“I’m really not looking to date anyone.” I know people often say that when secretly looking for a romantic partner, but I meant it. I definitely felt attracted to some people, and I liked the idea of being with someone, but the actual mechanics of it didn’t much suit my talents. Like, parts of typical romantic relationships that made me anxious included 1. Kissing; 2. Having to say the right things to avoid hurt feelings; 3. Saying more wrong things while trying to apologize; 4. Being at a movie theater together and feeling obligated to hold hands even after your hands become sweaty and the sweat starts mixing together; and 5. The part where they say, “What are you thinking about?” And they want you to be, like, “I’m thinking about you, darling,” but you’re actually thinking about how cows literally could not survive if it weren’t for the bacteria in their guts, and how that sort of means that cows do not exist as independent life-forms, but that’s not really something you can say out loud, so you’re ultimately forced to choose between lying and seeming weird.”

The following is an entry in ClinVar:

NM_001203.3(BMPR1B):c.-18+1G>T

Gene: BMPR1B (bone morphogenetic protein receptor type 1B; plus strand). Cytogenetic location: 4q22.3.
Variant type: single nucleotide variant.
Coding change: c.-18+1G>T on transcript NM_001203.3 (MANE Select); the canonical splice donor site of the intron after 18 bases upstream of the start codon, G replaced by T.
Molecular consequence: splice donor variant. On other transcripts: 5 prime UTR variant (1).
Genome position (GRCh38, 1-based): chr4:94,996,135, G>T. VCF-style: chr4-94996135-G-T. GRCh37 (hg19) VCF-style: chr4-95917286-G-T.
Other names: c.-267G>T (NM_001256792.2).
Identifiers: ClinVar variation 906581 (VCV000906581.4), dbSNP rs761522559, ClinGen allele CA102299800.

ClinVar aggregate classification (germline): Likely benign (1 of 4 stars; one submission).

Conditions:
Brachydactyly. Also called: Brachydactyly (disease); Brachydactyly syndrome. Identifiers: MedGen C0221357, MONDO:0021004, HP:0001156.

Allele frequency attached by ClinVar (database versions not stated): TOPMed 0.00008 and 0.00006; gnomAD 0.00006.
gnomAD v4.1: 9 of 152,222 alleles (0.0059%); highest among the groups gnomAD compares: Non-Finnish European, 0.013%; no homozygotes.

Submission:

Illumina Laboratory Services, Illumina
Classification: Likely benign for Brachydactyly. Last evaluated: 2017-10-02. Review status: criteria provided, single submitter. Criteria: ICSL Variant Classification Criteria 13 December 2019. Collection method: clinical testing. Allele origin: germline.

• Green’s style has grown and matured a lot for me with his newest work. It’s equal parts dark, hilarious, and achingly real. Plus, the dialogue is amazing. Speaking of the latter, the main reason why is thanks to the effervescent Daisy, who’s a force to be reckoned with, from writing her own Rey/ Chewbacca fanfiction to her inspiring directness.

“Have you ever gotten a dick pic?” she asked in lieu of saying hello.

I feel like she and Ilana Wexler would get along perfectly. Actually, I’ve never been sure of something.

“I mean, how am I supposed to react to a semi-erect penis as fan mail? Am I supposed to feel intrigued?”
“He probably thinks it’ll end in marriage. You’ll meet IRL and fall in love and someday tell your kids that it all started with a picture of a disembodied penis.”tumblr_inline_ovwvvl3htk1tsgfd5_540John Green isn’t afraid to let loose with his newest work. And I’m digging it.

  • Speaking of which, the direction the author took with Aza’s mental illness felt like the most honest portrayal I’d read in ages.

“I wanted to tell her that I was getting better, because that was supposed to be the narrative of illness: It was a hurdle you jumped over, or a battle you won. Illness is a story told in the past tense.”

“I would always be like this, always have this within me. There was no beating it. I would never slay the dragon, because the dragon was also me. My self and the disease were knotted together for life.”